Duncan Campbell 'It for Others' (2013)

The last artist in this year’s prize is Duncan Campbell, already tipped by critics as the favourite to win, he presents two films ‘Stills from Sigmar’ a digital/stop-motion animation hybrid and ‘It for Others’, another hybrid that blurs the lines between documentary film-making, re-enactment and disjointed fictional/non-fictional narratives. ‘It for Others’ is a response to Chris Marker and Alain Resnais's 1953 film ‘Statues Also Die’ a film that explored the commercialisation of African Art. It argues that African Art out of context loses its original function and ‘degenerates to commercialised decoration’. A point that becomes increasingly awkward and provocative when in relation to African art in museums and art galleries (the piece narrated over images of African masks and objects). In another part of the same film a dancers appear to trace words/symbols from Karl Marx’s ‘Capital Volume I’. Sadly, I don't think these ideas being communicated through choreography are any more accessible than they are being read. Through several different visual displays Campbell weaves together a thought-provoking comment on commercialisation although arguably it represents rather than contributes much, if anything new to the debate that hasn't already been done. And by this point, as the last artist in my Turner Prize journey, unfortunately for Campbell, I was beginning to lose energy. Campbell is probably the most accomplished 'film maker' of the three, his editing, storytelling and shots being the most cinematic but I am unconvinced that that is enough to win.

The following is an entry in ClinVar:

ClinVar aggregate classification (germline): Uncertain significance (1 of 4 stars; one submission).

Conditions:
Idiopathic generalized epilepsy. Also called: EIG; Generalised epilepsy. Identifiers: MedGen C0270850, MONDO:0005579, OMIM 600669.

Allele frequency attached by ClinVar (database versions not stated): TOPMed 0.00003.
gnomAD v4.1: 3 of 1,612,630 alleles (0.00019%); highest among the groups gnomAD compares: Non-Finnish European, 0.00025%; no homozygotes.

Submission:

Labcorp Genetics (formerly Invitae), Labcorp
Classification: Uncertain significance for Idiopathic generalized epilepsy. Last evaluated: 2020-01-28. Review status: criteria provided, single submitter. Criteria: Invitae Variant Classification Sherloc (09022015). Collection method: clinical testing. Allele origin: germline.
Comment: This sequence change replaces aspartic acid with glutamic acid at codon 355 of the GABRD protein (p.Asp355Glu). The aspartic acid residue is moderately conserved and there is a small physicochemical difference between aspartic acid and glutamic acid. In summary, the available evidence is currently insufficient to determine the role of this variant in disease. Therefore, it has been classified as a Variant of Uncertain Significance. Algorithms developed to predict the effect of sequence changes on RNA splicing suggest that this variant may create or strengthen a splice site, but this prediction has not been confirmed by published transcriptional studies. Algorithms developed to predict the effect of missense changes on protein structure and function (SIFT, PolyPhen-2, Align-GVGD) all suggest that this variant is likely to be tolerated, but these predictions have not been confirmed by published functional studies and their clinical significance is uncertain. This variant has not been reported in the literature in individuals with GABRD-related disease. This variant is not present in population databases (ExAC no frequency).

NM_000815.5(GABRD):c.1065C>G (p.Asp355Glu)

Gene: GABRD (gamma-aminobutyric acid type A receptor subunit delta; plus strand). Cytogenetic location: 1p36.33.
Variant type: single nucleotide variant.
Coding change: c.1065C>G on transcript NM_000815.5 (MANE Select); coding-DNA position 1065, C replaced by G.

This year’s Turner Prize was difficult! The work demanded a lot of time in order to be understood and out of context from the artists other work I felt there was much I was missing or failing to grasp. Was it worth the effort? I don’t honestly feel it was. There have been many, many more artists who’ve been interesting this year outside the realms of the Turner Prize, Phyllida Barlow, Tania Kovats, David Batchelor to name a few. If I had to pick a winner, Tris Vonna-Michell would be my bet simply because his work best emulated the thing I found most interesting in this year’s Prize, which wasn’t the work, but the lady putting in her eyedrops.  The mundane honesty of, ‘So what if I’m in an art gallery, my eyes are killing me. Time for some eye drops!’ was more amusing, more lasting and more realistic than anything much I saw in the Prize itself. Whether Vonna-Michell’s narratives are ‘real’ or not I guess it felt the most human of all the work presented this year and for that relatable quality his work provides where the others tend to alienate, he deserves to win.
  You decide? -The Turner Prize 2014 can be seen at Tate Britain until 4th January 2015

 Winner announced on Channel Four, Monday 1st December, time TBC.